The unsolved case of Ukrainian journalist Georgiy Gongadze highlights concerns for press freedom in post-Soviet states
This article appears in Monday’s Media Guardian
Last Thursday marked the 10th anniversary of the kidnapping, torture and beheading of the Ukrainian internet journalist Georgiy Gongadze. A delegation from the National Union of Journalists (NUJ) visited the Ukrainian embassy in London to demand a full investigation into his death and an end to “impunity” –– the persistent failure to pursue those guilty of crimes against media workers in the country.
Gongadze was known for his investigative reporting of government corruption. Aleksei Pukach, a gang leader, was arrested last summer and is awaiting trial for his murder. But Pukach claims he was ordered by the then internal affairs minister Yuri Kravchenko, who died in 2005, to kill Gongadze.
At Ten Years After, an international conference in Ukraine’s capital city Kiev last week marking the anniversary of Gongadze’s death and exploring new ways of “combating impunity”, the lawyer for his widow said more people are believed to have been involved in the murder.
According to the NUJ’s Simon Pirani, a former presidential bodyguard unearthed taped conversations between the president, Leonid Kuchma, and the parliamentary speaker, Volodymyr Lytvyn, about harming Gongadze that took place a few days before his death.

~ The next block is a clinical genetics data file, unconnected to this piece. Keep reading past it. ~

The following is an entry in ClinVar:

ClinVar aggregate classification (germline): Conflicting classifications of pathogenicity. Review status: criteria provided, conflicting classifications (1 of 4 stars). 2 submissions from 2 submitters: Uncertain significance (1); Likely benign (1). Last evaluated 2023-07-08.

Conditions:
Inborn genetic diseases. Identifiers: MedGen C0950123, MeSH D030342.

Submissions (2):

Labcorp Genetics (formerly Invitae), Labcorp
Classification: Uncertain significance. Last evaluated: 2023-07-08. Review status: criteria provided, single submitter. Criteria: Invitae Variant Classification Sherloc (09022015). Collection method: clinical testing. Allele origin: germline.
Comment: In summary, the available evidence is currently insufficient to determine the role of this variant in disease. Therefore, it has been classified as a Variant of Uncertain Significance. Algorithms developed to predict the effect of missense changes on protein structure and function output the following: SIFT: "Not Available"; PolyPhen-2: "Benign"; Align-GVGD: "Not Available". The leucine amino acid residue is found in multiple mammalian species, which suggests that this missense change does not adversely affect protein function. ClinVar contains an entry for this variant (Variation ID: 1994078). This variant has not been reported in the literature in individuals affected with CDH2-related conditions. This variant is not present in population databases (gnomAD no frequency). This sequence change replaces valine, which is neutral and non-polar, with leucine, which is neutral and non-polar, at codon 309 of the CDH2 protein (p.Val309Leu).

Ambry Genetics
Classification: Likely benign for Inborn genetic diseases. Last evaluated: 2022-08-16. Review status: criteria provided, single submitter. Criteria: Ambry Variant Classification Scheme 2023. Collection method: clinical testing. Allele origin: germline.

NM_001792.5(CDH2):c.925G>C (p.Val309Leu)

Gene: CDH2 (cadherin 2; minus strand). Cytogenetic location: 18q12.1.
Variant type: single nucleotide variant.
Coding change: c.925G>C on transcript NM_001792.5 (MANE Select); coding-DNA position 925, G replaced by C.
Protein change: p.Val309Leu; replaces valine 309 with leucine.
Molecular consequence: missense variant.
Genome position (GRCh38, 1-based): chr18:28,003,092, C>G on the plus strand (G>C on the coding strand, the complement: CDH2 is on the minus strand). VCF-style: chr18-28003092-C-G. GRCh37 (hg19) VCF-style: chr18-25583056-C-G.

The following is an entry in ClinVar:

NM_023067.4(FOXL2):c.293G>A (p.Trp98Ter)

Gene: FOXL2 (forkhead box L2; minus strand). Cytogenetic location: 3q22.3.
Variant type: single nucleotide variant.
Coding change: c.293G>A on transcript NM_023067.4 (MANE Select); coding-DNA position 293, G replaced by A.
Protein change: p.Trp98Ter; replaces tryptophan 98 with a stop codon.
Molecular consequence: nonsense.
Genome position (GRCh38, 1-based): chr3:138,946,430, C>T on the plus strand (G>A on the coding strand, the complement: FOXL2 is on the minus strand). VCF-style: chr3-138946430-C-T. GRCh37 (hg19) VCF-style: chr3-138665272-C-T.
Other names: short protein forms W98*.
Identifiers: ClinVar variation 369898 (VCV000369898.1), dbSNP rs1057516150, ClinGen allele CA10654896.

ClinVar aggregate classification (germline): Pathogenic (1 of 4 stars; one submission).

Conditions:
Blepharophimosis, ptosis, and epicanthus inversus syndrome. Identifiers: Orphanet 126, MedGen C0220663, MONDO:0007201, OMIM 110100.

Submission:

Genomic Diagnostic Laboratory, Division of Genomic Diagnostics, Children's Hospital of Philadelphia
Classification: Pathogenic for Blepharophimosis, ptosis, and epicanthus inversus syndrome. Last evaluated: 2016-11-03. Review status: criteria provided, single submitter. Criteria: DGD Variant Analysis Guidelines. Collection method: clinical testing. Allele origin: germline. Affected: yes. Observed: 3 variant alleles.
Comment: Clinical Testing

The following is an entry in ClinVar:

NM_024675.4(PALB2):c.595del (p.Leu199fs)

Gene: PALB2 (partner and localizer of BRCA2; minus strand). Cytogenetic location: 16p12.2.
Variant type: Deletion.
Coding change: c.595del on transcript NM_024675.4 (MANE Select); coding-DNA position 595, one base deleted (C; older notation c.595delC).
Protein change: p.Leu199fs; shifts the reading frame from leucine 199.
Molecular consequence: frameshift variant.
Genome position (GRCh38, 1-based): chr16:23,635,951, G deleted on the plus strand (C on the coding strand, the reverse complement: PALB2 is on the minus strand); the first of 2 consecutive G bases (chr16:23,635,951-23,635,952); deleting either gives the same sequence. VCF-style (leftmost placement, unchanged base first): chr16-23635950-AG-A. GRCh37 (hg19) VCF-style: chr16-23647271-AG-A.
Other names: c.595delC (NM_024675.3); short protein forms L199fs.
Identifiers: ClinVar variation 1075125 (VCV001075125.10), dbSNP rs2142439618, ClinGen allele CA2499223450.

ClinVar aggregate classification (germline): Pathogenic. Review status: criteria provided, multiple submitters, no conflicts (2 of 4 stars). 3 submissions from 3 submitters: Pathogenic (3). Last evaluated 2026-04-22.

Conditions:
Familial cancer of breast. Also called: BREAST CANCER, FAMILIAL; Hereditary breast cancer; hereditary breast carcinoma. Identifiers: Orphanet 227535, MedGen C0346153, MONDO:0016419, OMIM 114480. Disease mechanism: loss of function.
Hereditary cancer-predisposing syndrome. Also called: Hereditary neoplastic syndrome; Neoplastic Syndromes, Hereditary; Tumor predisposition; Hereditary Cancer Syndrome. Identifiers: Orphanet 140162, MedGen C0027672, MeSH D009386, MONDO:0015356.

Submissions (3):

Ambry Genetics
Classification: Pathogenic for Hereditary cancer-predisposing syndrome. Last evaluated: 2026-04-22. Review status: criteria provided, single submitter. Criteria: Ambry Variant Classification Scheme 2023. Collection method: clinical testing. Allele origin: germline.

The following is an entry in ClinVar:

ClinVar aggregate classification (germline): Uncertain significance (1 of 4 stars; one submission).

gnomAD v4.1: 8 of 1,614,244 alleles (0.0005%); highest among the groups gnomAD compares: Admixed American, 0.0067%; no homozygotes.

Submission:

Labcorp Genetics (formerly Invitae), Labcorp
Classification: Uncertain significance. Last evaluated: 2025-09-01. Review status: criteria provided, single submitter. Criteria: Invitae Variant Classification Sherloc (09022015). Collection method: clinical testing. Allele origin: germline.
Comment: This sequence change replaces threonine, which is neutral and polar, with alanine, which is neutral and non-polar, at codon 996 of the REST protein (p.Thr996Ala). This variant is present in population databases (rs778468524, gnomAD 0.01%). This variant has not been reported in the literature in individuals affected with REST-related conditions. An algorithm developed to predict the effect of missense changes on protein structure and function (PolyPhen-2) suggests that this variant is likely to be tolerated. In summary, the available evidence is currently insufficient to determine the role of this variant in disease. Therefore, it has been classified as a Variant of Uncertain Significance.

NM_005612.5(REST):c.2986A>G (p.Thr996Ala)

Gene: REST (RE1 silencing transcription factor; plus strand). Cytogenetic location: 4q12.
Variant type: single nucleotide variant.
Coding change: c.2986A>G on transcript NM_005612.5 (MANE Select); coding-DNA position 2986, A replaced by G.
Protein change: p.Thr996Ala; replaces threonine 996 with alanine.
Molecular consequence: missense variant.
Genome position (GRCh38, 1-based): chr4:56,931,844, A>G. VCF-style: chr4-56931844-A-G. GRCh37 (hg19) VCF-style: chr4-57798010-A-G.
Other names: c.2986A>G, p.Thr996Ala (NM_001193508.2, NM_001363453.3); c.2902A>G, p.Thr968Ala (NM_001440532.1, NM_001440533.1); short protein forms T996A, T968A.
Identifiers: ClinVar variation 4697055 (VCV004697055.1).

The need for further action has been highlighted recently by the disappearance and suspected murder of the Ukrainian journalist Vasily Klymentyev. Klymentev, the editor of the Kharkiv-based newspaper Novyi Stil, was well known for reporting on corruption amongst local officials and was last seen on 11 August.
There are worrying parallels with the Gongadze case. Klymentyev’s history of criticising local prosecutors, those now responsible for finding his killers, has raised concerns that the investigation may not be taken seriously. Furthermore, current and former law enforcement officials are suspected of involvement, according to the internal affairs minister, Vasily Mogilev.
But Ukraine is not the only post-Soviet state where impunity is posing a serious threat to press freedom. In 2005, the murder of the outspoken journalist Elmar Huseynov was described as Azerbaijan’s “own Gongadze“. Index on Censorship participated in a delegation last week demanding the prosecution of those responsible for his death.
More recently, the Belarusian journalist Oleg Bebenin was found dead just hours before he was due to meet Index on Censorship in Minsk. The authorities there have dismissed the death as suicide.
Priyanka Boghani and Lauren Davis write for Index on Censorship